EDINBURGH


St Peter’s Church, Falcon Avenue
The Roman Catholic church of St Peter’s stands on Falcon Avenue just off Morningside. It has an interesting history. It was designed by the distinguished architect, Sir Robert Lorimer, for Canon John Gray and Marc André Raffalovich, ‘who were poets and playwrights with the highest artistic, spiritual and aesthetic ideals’.20 At the beginning of the 20th century, as a new church was needed in Morningside, the Archbishop of St Andrews and Edinburgh, the Rector of the Scots College in Rome and Fra John Gray met to discuss the building and finance, in the College’s villa at Marino in Italy. It was decided that the finance would be provided by Gray’s lifelong friend, Raffalovich, and that Gray would be the church’s first incumbent (Plate 8.93).


The church was completed in two parts between 1906 and 1929. In 1963 the Sanctuary area was completely remodelled and a new Carrara marble high altar was placed over the original steps. It retained the original, carefully matched cipollino wall lining 21 (now covered over by red curtaining) (Plate 8.94). This is made up of approximately 16 panels measuring 2.10 m. high and varying in width from .40 m. to .53 m. (Exact measurements were difficult because of the heavy curtaining covering the whole area) (Plate 8.95). At the right hand side it is interrupted by an arched door with the marble panel fitted over the top. Some panels are in two pieces and some have smaller pieces of marble inset. At each corner there are two panels of marble outside the curtain measuring 1.25 in height.


At the foot of the Sanctuary area, in the place where the priest stands while administering Holy Communion, there are slabs of cipollino, interestingly inset with what Mrs Napier calls ‘tiny Sienese marble fish swimming in the cipollino sea’ (Plates 8.96 & 8.97). These, together with other artefacts in the church, echo the fact that the church is dedicated to St Peter, the fisherman. The slabs are surrounded by a strip of lighter green marble, reminiscent of that in the Church of the Wisdom of God, and set in a two types of a darker green marble. The right hand slab (facing the altar) measures 1.86 m. x .62 m. and is cut in three pieces of 1 m., .56 m. and .30 m. wide. The left hand side piece measures 1.77 x .61 m. and is cut in three pieces of .31 m., 1 m. and .46 m. wide.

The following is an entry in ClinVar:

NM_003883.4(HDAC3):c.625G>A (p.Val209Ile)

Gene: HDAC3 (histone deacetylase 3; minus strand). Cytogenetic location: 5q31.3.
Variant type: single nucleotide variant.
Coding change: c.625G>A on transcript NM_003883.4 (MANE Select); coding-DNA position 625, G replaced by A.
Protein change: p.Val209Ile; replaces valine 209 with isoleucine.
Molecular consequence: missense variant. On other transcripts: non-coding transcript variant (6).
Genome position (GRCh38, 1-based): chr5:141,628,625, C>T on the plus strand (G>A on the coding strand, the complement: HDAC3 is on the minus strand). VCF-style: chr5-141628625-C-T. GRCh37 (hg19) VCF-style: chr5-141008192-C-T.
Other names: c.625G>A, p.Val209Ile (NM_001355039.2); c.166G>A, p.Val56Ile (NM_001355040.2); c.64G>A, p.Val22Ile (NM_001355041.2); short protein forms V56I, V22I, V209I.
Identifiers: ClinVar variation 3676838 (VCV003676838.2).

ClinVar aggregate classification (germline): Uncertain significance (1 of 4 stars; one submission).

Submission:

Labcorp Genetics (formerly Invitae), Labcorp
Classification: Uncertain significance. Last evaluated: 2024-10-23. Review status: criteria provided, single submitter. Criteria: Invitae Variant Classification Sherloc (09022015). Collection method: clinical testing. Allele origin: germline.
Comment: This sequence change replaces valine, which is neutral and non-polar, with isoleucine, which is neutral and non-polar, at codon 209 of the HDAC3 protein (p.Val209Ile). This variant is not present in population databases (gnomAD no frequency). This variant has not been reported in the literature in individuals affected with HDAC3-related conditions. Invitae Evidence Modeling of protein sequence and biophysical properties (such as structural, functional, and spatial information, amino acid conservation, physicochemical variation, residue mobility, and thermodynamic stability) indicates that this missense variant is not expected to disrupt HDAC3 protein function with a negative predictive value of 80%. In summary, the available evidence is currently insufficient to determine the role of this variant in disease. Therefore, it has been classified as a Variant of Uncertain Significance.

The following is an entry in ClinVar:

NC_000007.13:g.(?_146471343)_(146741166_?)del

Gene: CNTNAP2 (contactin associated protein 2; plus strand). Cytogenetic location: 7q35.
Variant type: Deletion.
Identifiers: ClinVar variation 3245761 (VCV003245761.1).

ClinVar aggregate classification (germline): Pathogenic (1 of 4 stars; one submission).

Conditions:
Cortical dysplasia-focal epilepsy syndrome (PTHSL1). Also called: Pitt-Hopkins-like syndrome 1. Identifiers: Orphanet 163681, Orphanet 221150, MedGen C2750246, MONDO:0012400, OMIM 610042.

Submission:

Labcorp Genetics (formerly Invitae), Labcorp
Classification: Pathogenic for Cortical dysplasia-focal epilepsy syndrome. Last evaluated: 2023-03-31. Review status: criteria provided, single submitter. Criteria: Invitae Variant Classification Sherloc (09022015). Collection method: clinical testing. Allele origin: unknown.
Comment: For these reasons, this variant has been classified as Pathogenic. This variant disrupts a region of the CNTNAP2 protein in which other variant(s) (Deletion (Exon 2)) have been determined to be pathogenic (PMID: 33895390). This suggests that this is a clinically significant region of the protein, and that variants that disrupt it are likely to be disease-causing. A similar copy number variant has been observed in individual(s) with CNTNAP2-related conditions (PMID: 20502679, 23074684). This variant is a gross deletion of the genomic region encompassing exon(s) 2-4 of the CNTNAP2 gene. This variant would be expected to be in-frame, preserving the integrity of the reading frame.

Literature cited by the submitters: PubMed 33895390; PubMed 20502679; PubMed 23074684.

At the entrance to the church there is a cipollino clad plinth on which there is a figure of St Peter, a copy of the statue in St Peter’s, Rome. It is made up of a rectangular block measuring .91 m. x .73 m. x 1.31 m. and the cladding is 2 cms thick. On top of the block is a solid piece of marble measuring .91 m. x .73 m. and .4 m. thick. It stands on a solid base measuring the same size as the block but .17 m. high; and has a 5 sided front protrusion (of the same height as the base) measuring .35 m. x .30 m. x .35 m. x .30m. x .35 m., and .13 m. thick. On top of this is a further slab of cipollino, with the same measurements and, like the cladding, 2 cms thick (Plate 8.98).

20 Napier, Mrs P., The Church leaflet, St Peter’s Church, Falcon Avenue, Edinburgh, p.2.
21 Napier, Mrs P, p.3.

Maps and Plates

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Plate 8.93 St Peter’s Church, Falcon Avenue, Edinburgh.

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Plate 8.94 The Sanctuary (with cipollino marble behind the curtains), St Peter’s Church, Falcon Avenue, Edinburgh.

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Plate 8.95 16 cipollino panels behind the altar, St Peter’s Church, Falcon Avenue, Edinburgh.

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Plate 8.96 & 8.97 Cipollino panels on the floor below the Sanctuary, inset with Silesian marble fish, St Peter’s Church, Falcon Avenue, Edinburgh.

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Plate 8.96 & 8.97 Cipollino panels on the floor below the Sanctuary, inset with Silesian marble fish, St Peter’s Church, Falcon Avenue, Edinburgh.

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Plate 8.98 Cipollino plinth with statue of St Peter, St Peter’s Church, Falcon Avenue, Edinburgh.